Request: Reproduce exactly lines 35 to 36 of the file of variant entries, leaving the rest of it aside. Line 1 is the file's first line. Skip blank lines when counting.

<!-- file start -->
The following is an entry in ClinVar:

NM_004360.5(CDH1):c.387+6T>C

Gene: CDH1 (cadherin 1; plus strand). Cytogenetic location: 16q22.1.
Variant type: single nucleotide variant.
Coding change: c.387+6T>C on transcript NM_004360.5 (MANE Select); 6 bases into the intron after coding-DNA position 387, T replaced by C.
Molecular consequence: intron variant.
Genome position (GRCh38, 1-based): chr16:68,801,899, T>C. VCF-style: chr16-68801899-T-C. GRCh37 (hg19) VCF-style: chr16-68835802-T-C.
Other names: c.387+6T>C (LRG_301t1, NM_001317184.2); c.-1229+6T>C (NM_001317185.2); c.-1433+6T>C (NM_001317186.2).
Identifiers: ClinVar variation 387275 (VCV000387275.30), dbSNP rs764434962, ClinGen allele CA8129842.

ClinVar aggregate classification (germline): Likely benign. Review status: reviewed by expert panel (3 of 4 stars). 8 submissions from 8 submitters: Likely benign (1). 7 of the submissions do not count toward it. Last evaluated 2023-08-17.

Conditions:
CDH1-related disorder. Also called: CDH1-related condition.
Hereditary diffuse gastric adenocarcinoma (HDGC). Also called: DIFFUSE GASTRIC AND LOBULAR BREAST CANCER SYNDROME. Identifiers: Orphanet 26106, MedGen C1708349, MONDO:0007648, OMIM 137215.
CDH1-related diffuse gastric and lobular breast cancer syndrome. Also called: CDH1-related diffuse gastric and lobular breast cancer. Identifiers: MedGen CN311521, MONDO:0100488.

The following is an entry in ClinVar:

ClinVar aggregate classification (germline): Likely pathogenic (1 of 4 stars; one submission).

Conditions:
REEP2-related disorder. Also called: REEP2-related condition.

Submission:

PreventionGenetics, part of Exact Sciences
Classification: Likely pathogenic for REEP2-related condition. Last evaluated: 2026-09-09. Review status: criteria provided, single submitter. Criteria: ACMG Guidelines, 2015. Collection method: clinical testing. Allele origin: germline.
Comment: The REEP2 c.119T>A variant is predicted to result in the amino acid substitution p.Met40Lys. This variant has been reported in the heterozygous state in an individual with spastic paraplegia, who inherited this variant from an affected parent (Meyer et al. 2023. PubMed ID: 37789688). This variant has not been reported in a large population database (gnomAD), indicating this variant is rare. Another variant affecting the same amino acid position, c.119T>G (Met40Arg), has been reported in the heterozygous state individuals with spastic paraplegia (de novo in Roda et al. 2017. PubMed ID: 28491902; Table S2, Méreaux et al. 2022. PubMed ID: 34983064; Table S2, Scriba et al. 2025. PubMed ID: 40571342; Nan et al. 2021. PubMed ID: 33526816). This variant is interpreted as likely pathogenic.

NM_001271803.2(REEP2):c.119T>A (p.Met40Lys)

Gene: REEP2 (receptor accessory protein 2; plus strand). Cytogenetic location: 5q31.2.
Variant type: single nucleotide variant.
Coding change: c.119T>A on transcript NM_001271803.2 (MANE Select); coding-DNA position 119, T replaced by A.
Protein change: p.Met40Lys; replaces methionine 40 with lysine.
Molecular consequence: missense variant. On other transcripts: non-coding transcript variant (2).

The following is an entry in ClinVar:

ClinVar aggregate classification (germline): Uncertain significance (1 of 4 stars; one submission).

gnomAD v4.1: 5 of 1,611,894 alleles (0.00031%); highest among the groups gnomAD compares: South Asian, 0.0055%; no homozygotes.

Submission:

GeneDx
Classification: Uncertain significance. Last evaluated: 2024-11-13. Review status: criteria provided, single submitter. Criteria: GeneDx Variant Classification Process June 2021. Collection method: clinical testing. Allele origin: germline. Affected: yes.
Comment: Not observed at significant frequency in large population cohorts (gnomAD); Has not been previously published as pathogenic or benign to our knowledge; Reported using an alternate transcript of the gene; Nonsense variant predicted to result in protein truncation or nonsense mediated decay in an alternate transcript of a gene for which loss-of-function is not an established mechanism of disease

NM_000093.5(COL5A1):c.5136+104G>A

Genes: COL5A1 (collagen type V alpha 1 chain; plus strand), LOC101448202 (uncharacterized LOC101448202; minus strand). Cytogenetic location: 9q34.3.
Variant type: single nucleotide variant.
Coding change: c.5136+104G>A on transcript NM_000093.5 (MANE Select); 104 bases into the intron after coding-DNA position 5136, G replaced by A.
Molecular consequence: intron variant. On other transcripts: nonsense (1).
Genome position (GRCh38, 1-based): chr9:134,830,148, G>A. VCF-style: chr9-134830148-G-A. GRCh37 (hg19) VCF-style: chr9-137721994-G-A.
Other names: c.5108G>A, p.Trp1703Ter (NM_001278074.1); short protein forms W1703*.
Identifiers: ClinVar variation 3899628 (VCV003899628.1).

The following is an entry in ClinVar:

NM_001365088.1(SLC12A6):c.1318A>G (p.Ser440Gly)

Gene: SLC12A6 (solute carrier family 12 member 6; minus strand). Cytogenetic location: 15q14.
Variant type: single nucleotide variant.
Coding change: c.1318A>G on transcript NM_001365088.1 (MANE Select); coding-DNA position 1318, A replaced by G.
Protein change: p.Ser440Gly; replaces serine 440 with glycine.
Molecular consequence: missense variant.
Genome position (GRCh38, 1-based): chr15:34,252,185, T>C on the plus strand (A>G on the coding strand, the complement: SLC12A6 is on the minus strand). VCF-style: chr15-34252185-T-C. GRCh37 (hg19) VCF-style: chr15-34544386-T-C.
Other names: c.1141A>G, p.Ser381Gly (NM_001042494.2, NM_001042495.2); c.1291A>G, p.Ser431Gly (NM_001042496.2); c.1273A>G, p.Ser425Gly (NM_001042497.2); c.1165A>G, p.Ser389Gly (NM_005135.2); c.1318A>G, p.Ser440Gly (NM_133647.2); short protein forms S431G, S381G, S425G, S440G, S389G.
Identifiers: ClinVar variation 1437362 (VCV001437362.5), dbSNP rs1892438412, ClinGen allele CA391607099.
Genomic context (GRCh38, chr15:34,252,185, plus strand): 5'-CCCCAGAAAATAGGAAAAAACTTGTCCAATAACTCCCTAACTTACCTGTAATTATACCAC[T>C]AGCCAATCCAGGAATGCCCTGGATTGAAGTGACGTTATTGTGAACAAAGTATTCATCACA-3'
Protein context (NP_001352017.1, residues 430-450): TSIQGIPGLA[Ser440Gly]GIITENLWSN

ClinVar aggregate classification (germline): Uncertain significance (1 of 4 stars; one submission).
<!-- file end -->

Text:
Comment: Not observed at significant frequency in large population cohorts (gnomAD); Has not been previously published as pathogenic or benign to our knowledge; Reported using an alternate transcript of the gene; Nonsense variant predicted to result in protein truncation or nonsense mediated decay in an alternate transcript of a gene for which loss-of-function is not an established mechanism of disease

NM_000093.5(COL5A1):c.5136+104G>A